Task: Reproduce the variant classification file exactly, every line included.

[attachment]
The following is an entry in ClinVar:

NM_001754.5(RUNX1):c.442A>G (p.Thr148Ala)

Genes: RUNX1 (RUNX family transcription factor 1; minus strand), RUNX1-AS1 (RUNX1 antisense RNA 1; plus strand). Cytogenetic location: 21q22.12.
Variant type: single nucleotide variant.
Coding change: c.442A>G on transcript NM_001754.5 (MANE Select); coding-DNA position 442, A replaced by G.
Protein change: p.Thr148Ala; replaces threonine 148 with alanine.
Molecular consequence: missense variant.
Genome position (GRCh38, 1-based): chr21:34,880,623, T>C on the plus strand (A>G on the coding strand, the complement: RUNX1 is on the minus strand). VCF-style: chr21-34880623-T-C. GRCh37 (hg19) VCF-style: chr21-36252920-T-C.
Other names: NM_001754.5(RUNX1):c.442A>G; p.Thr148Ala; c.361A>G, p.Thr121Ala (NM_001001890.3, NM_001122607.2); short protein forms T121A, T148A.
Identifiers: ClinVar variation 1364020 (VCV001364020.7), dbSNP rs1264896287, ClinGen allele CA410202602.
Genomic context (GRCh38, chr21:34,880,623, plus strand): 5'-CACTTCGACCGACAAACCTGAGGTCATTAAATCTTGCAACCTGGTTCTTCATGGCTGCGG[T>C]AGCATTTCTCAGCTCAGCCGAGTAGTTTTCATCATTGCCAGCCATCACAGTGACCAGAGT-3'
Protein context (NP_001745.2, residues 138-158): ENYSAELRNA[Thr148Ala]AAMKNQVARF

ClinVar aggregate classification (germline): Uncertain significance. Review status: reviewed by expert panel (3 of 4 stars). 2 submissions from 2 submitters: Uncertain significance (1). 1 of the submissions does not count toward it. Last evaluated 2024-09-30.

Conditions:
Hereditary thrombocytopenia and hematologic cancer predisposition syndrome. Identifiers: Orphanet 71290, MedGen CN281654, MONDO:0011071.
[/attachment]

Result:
The following is an entry in ClinVar:

NM_001754.5(RUNX1):c.442A>G (p.Thr148Ala)

Genes: RUNX1 (RUNX family transcription factor 1; minus strand), RUNX1-AS1 (RUNX1 antisense RNA 1; plus strand). Cytogenetic location: 21q22.12.
Variant type: single nucleotide variant.
Coding change: c.442A>G on transcript NM_001754.5 (MANE Select); coding-DNA position 442, A replaced by G.
Protein change: p.Thr148Ala; replaces threonine 148 with alanine.
Molecular consequence: missense variant.
Genome position (GRCh38, 1-based): chr21:34,880,623, T>C on the plus strand (A>G on the coding strand, the complement: RUNX1 is on the minus strand). VCF-style: chr21-34880623-T-C. GRCh37 (hg19) VCF-style: chr21-36252920-T-C.
Other names: NM_001754.5(RUNX1):c.442A>G; p.Thr148Ala; c.361A>G, p.Thr121Ala (NM_001001890.3, NM_001122607.2); short protein forms T121A, T148A.
Identifiers: ClinVar variation 1364020 (VCV001364020.7), dbSNP rs1264896287, ClinGen allele CA410202602.
Genomic context (GRCh38, chr21:34,880,623, plus strand): 5'-CACTTCGACCGACAAACCTGAGGTCATTAAATCTTGCAACCTGGTTCTTCATGGCTGCGG[T>C]AGCATTTCTCAGCTCAGCCGAGTAGTTTTCATCATTGCCAGCCATCACAGTGACCAGAGT-3'
Protein context (NP_001745.2, residues 138-158): ENYSAELRNA[Thr148Ala]AAMKNQVARF

ClinVar aggregate classification (germline): Uncertain significance. Review status: reviewed by expert panel (3 of 4 stars). 2 submissions from 2 submitters: Uncertain significance (1). 1 of the submissions does not count toward it. Last evaluated 2024-09-30.

Conditions:
Hereditary thrombocytopenia and hematologic cancer predisposition syndrome. Identifiers: Orphanet 71290, MedGen CN281654, MONDO:0011071.